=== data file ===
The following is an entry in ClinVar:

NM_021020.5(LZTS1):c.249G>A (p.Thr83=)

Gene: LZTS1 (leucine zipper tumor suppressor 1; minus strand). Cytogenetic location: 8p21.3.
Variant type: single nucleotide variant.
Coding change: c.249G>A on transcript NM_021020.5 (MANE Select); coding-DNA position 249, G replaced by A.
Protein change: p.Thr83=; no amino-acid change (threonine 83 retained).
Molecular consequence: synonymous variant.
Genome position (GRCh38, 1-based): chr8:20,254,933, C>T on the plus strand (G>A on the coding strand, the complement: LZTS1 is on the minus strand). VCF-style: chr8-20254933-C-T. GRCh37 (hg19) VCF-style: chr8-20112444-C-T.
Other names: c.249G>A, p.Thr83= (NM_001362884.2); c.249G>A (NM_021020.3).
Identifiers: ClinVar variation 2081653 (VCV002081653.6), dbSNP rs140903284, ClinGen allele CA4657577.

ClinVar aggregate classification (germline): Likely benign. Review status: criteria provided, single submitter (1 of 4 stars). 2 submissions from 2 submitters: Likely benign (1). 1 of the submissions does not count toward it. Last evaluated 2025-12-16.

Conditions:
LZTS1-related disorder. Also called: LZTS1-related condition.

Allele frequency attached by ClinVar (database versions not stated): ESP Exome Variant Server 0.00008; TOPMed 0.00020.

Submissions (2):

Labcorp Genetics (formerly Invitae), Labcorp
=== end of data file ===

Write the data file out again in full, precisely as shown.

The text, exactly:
The following is an entry in ClinVar:

NM_021020.5(LZTS1):c.249G>A (p.Thr83=)

Gene: LZTS1 (leucine zipper tumor suppressor 1; minus strand). Cytogenetic location: 8p21.3.
Variant type: single nucleotide variant.
Coding change: c.249G>A on transcript NM_021020.5 (MANE Select); coding-DNA position 249, G replaced by A.
Protein change: p.Thr83=; no amino-acid change (threonine 83 retained).
Molecular consequence: synonymous variant.
Genome position (GRCh38, 1-based): chr8:20,254,933, C>T on the plus strand (G>A on the coding strand, the complement: LZTS1 is on the minus strand). VCF-style: chr8-20254933-C-T. GRCh37 (hg19) VCF-style: chr8-20112444-C-T.
Other names: c.249G>A, p.Thr83= (NM_001362884.2); c.249G>A (NM_021020.3).
Identifiers: ClinVar variation 2081653 (VCV002081653.6), dbSNP rs140903284, ClinGen allele CA4657577.

ClinVar aggregate classification (germline): Likely benign. Review status: criteria provided, single submitter (1 of 4 stars). 2 submissions from 2 submitters: Likely benign (1). 1 of the submissions does not count toward it. Last evaluated 2025-12-16.

Conditions:
LZTS1-related disorder. Also called: LZTS1-related condition.

Allele frequency attached by ClinVar (database versions not stated): ESP Exome Variant Server 0.00008; TOPMed 0.00020.

Submissions (2):

Labcorp Genetics (formerly Invitae), Labcorp